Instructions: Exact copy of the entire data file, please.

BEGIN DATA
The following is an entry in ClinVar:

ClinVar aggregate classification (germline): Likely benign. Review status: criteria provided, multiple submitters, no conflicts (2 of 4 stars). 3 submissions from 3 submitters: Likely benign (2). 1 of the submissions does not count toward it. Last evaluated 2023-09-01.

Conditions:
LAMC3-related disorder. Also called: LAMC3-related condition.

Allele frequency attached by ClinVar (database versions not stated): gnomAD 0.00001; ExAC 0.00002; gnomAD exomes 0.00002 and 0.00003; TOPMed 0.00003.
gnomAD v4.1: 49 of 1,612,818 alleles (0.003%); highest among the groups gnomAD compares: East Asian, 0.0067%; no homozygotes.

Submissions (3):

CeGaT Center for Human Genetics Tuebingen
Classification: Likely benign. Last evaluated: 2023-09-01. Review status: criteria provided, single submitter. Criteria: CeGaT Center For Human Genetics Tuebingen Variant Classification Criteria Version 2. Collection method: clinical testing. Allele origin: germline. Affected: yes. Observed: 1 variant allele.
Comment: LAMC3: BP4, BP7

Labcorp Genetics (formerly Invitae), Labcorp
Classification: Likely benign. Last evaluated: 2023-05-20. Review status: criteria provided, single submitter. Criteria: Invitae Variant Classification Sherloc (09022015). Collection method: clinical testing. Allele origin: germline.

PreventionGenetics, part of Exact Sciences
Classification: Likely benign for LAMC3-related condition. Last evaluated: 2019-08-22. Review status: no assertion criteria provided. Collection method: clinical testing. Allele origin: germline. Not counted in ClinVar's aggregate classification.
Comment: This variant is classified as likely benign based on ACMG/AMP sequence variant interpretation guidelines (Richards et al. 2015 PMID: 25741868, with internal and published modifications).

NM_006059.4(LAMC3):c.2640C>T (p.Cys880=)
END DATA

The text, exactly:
The following is an entry in ClinVar:

ClinVar aggregate classification (germline): Likely benign. Review status: criteria provided, multiple submitters, no conflicts (2 of 4 stars). 3 submissions from 3 submitters: Likely benign (2). 1 of the submissions does not count toward it. Last evaluated 2023-09-01.

Conditions:
LAMC3-related disorder. Also called: LAMC3-related condition.

Allele frequency attached by ClinVar (database versions not stated): gnomAD 0.00001; ExAC 0.00002; gnomAD exomes 0.00002 and 0.00003; TOPMed 0.00003.
gnomAD v4.1: 49 of 1,612,818 alleles (0.003%); highest among the groups gnomAD compares: East Asian, 0.0067%; no homozygotes.

Submissions (3):

CeGaT Center for Human Genetics Tuebingen
Classification: Likely benign. Last evaluated: 2023-09-01. Review status: criteria provided, single submitter. Criteria: CeGaT Center For Human Genetics Tuebingen Variant Classification Criteria Version 2. Collection method: clinical testing. Allele origin: germline. Affected: yes. Observed: 1 variant allele.
Comment: LAMC3: BP4, BP7

Labcorp Genetics (formerly Invitae), Labcorp
Classification: Likely benign. Last evaluated: 2023-05-20. Review status: criteria provided, single submitter. Criteria: Invitae Variant Classification Sherloc (09022015). Collection method: clinical testing. Allele origin: germline.

PreventionGenetics, part of Exact Sciences
Classification: Likely benign for LAMC3-related condition. Last evaluated: 2019-08-22. Review status: no assertion criteria provided. Collection method: clinical testing. Allele origin: germline. Not counted in ClinVar's aggregate classification.
Comment: This variant is classified as likely benign based on ACMG/AMP sequence variant interpretation guidelines (Richards et al. 2015 PMID: 25741868, with internal and published modifications).

NM_006059.4(LAMC3):c.2640C>T (p.Cys880=)